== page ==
In this study, comparative proteome profiling of the transgenic NPB-Piz-t and wild type NPB inoculated with an avirulent M. oryzae isolate KJ201 and a virulent isolate RB22 at 24, 48, and 72 hpi were investigated using iTRAQ analysis. A total of 114 and 118 DEPs were identified in comparisons KJ201-Piz-t/Mock-Pizt and RB22-Piz-t/Mock-Pizt, respectively. A number of DEPs that may be involved in rice response to pathogens were identified, including PR proteins, hormonal regulation-related proteins, defense and stress response-related proteins, receptor-like kinase, and cytochrome P450. There were 7 common DEPs between the comparisons KJ201-Piz-t/RB22-Piz-t and KJ201-Piz-t/KJ201-NPB, including alcohol dehydrogenase I, receptor-like protein kinase, endochitinase, similar to rubisco large subunit, NADP-dependent malic enzyme, and two hypothetical proteins. These results provide a valuable resource for studying the mechanism of Piz-t-mediated defense in rice.
Plant materials, fungal isolates, and M. oryzae inoculation
The rice cultivar Nipponbare (NPB), the transgenic Nipponbare line harboring the Piz-t gene (NPB-Piz-t) (Park et al. 2016), and the M. oryzae isolates KJ201 (avirulent to Piz-t) and RB22 (virulent to Piz-t) were used in this study. M. oryzae inoculations were performed in a greenhouse following a previously described procedure (Tian et al. 2016). Rice seedlings were grown in the greenhouse for approximately 2 weeks and were spray-inoculated with spores at a concentration of 5 × 105 spores mL− 1. The inoculated seedlings were maintained under high humidity, and leaves were collected at 24, 48, and 72 hpi, frozen in liquid nitrogen, and stored at − 80 °C until protein extraction.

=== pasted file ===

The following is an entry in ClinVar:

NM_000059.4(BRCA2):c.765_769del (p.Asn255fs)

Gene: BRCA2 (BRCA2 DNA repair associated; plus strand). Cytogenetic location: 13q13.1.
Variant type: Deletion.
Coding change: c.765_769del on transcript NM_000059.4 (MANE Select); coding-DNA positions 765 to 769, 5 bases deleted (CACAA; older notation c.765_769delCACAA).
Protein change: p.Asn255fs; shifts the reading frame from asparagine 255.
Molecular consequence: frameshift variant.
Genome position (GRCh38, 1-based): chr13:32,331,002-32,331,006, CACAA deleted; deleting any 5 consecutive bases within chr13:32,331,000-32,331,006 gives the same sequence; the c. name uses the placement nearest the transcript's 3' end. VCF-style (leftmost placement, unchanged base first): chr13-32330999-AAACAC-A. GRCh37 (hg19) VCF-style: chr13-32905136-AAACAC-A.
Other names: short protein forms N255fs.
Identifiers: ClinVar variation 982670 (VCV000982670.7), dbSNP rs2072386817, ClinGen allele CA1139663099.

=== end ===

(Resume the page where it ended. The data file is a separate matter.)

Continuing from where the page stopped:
Protein extraction, digestion, and iTRAQ labeling
Total protein was extracted from leaves of control and inoculated plants according to previously described procedures (Yang et al. 2013). The proteins were reduced using dithiothreitol and alkylated using iodoacetamide prior to trypsin digestion. The digested proteins were labeled using an iTRAQ Reagents 8PLEXKit (Applied Biosystems, FosterCity, CA, USA) according to the manufacturer’s instructions. The samples of mock-treated NPB and NPB-Piz-t were labeled with iTRAQ tags 113 and 116; KJ201-inoculated NPB and NPB-Piz-t samples were labeled with iTRAQ tags 114 and 117; and RB22-inoculated NPB and NPB-Piz-t were labeled with iTRAQ tags 115 and 118, respectively (Fig. 1a). The samples of NPB and NPB-Piz-tat 24, 48, and 72 hpi were run in three independent experiments.
2D high-performance liquid chromatography (HPLC) separation, tandem mass spectrometry (MS/MS) analysis, protein identification, and relative quantification